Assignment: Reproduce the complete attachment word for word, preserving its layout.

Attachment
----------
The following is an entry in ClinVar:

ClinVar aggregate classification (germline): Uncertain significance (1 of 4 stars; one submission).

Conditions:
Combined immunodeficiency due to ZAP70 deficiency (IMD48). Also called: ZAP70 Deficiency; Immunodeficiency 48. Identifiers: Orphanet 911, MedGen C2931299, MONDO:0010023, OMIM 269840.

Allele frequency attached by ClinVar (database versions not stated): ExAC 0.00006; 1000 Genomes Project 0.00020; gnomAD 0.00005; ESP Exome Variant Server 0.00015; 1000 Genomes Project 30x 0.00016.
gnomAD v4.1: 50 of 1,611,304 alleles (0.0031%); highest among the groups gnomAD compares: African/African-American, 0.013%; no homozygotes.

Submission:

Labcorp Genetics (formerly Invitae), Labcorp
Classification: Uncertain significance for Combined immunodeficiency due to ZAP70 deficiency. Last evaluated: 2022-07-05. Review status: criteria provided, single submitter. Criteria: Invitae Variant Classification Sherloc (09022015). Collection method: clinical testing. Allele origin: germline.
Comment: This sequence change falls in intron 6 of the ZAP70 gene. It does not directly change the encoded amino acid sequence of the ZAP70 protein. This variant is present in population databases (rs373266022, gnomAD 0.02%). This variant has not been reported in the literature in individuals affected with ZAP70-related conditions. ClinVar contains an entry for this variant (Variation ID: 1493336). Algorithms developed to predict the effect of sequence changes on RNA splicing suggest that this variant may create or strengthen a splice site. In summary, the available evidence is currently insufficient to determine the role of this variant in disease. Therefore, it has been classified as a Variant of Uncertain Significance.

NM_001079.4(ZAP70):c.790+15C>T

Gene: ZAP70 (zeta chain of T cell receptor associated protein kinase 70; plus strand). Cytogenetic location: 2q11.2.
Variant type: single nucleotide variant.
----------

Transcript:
The following is an entry in ClinVar:

ClinVar aggregate classification (germline): Uncertain significance (1 of 4 stars; one submission).

Conditions:
Combined immunodeficiency due to ZAP70 deficiency (IMD48). Also called: ZAP70 Deficiency; Immunodeficiency 48. Identifiers: Orphanet 911, MedGen C2931299, MONDO:0010023, OMIM 269840.

Allele frequency attached by ClinVar (database versions not stated): ExAC 0.00006; 1000 Genomes Project 0.00020; gnomAD 0.00005; ESP Exome Variant Server 0.00015; 1000 Genomes Project 30x 0.00016.
gnomAD v4.1: 50 of 1,611,304 alleles (0.0031%); highest among the groups gnomAD compares: African/African-American, 0.013%; no homozygotes.

Submission:

Labcorp Genetics (formerly Invitae), Labcorp
Classification: Uncertain significance for Combined immunodeficiency due to ZAP70 deficiency. Last evaluated: 2022-07-05. Review status: criteria provided, single submitter. Criteria: Invitae Variant Classification Sherloc (09022015). Collection method: clinical testing. Allele origin: germline.
Comment: This sequence change falls in intron 6 of the ZAP70 gene. It does not directly change the encoded amino acid sequence of the ZAP70 protein. This variant is present in population databases (rs373266022, gnomAD 0.02%). This variant has not been reported in the literature in individuals affected with ZAP70-related conditions. ClinVar contains an entry for this variant (Variation ID: 1493336). Algorithms developed to predict the effect of sequence changes on RNA splicing suggest that this variant may create or strengthen a splice site. In summary, the available evidence is currently insufficient to determine the role of this variant in disease. Therefore, it has been classified as a Variant of Uncertain Significance.

NM_001079.4(ZAP70):c.790+15C>T

Gene: ZAP70 (zeta chain of T cell receptor associated protein kinase 70; plus strand). Cytogenetic location: 2q11.2.
Variant type: single nucleotide variant.